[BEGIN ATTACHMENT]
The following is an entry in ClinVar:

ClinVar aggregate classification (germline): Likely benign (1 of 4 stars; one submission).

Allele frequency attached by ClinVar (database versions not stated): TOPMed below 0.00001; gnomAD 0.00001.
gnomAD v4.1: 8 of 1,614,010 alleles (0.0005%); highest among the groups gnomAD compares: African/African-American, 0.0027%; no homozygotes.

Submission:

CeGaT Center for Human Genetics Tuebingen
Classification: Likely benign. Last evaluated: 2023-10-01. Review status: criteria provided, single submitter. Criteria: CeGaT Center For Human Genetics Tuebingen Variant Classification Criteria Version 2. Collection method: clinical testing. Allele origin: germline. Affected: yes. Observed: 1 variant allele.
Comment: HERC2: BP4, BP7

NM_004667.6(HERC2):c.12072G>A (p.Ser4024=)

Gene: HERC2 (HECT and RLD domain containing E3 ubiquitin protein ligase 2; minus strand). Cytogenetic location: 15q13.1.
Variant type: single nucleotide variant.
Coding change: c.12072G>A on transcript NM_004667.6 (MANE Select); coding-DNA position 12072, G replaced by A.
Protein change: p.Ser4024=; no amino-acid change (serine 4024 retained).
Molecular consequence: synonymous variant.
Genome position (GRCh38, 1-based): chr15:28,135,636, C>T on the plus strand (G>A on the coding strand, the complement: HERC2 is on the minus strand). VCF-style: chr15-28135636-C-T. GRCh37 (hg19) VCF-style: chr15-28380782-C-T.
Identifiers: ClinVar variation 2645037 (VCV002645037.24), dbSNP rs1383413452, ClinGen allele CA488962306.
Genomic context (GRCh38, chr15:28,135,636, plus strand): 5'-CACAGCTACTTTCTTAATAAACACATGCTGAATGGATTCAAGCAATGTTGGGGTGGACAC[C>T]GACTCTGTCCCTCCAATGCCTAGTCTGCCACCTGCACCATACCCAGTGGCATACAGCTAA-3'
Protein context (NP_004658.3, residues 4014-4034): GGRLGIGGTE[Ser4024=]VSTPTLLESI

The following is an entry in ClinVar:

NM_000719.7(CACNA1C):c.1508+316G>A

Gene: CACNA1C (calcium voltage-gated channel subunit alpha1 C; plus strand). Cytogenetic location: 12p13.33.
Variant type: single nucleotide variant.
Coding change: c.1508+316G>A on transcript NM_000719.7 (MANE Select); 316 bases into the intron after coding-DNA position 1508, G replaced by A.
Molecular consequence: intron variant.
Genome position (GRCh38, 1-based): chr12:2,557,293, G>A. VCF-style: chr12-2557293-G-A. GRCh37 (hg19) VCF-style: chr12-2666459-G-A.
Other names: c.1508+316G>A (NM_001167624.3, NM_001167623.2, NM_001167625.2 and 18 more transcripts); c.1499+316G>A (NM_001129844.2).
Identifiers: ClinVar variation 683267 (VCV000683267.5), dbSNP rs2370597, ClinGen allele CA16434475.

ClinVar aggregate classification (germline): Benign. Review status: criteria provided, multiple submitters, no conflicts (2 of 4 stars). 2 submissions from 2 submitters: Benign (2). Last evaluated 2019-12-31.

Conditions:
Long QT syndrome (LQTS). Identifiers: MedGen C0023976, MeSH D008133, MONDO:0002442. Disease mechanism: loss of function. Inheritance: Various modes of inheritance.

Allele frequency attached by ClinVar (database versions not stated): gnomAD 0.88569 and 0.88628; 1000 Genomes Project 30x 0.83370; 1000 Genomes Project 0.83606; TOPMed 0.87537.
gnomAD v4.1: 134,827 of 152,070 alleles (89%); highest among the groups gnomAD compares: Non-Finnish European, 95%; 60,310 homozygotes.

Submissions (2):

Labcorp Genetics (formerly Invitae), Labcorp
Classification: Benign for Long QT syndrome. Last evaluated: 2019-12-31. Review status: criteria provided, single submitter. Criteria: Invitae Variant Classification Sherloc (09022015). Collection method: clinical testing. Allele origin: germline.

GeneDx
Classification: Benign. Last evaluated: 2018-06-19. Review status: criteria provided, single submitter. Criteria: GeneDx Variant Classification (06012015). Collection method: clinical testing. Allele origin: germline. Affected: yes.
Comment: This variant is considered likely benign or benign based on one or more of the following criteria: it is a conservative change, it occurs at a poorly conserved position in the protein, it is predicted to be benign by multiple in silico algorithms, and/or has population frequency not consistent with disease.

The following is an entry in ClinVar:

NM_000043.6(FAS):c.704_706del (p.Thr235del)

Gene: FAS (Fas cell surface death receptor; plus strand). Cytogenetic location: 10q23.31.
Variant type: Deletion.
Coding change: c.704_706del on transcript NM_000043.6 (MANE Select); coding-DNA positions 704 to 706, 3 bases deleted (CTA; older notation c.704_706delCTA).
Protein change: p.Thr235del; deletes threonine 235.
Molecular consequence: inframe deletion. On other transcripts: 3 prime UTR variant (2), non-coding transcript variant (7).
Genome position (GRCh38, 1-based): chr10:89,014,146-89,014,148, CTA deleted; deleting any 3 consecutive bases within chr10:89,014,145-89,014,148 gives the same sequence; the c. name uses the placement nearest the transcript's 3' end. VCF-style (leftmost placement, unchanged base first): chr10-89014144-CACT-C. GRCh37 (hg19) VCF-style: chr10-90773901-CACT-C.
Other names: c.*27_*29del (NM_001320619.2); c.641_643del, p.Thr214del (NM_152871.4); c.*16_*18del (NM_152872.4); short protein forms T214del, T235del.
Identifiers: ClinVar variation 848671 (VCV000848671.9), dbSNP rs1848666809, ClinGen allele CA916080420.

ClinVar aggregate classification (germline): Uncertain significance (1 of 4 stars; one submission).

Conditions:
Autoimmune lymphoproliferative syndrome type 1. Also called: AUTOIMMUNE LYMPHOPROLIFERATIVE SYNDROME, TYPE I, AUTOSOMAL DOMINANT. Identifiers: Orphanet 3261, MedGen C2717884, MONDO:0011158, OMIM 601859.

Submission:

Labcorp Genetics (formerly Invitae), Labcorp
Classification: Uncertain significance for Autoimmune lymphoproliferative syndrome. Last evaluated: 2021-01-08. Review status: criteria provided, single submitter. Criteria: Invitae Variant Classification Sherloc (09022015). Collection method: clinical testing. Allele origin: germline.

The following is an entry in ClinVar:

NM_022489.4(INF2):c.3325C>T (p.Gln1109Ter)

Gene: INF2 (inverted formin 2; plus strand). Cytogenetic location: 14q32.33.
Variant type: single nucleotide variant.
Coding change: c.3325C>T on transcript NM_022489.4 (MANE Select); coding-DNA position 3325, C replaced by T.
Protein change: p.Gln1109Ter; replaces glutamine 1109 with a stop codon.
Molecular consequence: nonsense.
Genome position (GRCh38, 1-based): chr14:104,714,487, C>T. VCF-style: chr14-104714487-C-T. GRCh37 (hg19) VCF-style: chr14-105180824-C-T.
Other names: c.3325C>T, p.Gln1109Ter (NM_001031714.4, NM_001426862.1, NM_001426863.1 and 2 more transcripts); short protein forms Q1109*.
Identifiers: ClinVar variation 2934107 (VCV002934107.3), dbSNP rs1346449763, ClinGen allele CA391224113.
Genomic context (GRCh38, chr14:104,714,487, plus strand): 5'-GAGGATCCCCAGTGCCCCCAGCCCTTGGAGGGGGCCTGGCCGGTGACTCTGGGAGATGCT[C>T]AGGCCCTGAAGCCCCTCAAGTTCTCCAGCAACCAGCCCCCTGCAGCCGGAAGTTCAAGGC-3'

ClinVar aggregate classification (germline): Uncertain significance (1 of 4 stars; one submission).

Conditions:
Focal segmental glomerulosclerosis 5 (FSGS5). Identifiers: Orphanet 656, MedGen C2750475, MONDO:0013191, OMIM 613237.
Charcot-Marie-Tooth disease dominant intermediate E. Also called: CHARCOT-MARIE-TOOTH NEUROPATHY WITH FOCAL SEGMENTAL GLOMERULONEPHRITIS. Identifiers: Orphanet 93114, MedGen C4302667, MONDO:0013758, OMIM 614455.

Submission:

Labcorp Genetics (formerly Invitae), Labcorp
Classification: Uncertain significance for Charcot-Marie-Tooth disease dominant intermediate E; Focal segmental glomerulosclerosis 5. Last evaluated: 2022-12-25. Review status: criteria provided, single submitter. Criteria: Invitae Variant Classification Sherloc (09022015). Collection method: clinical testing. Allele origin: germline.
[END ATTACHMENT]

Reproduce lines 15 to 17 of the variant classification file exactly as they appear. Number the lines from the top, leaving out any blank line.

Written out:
Genome position (GRCh38, 1-based): chr15:28,135,636, C>T on the plus strand (G>A on the coding strand, the complement: HERC2 is on the minus strand). VCF-style: chr15-28135636-C-T. GRCh37 (hg19) VCF-style: chr15-28380782-C-T.
Identifiers: ClinVar variation 2645037 (VCV002645037.24), dbSNP rs1383413452, ClinGen allele CA488962306.
Genomic context (GRCh38, chr15:28,135,636, plus strand): 5'-CACAGCTACTTTCTTAATAAACACATGCTGAATGGATTCAAGCAATGTTGGGGTGGACAC[C>T]GACTCTGTCCCTCCAATGCCTAGTCTGCCACCTGCACCATACCCAGTGGCATACAGCTAA-3'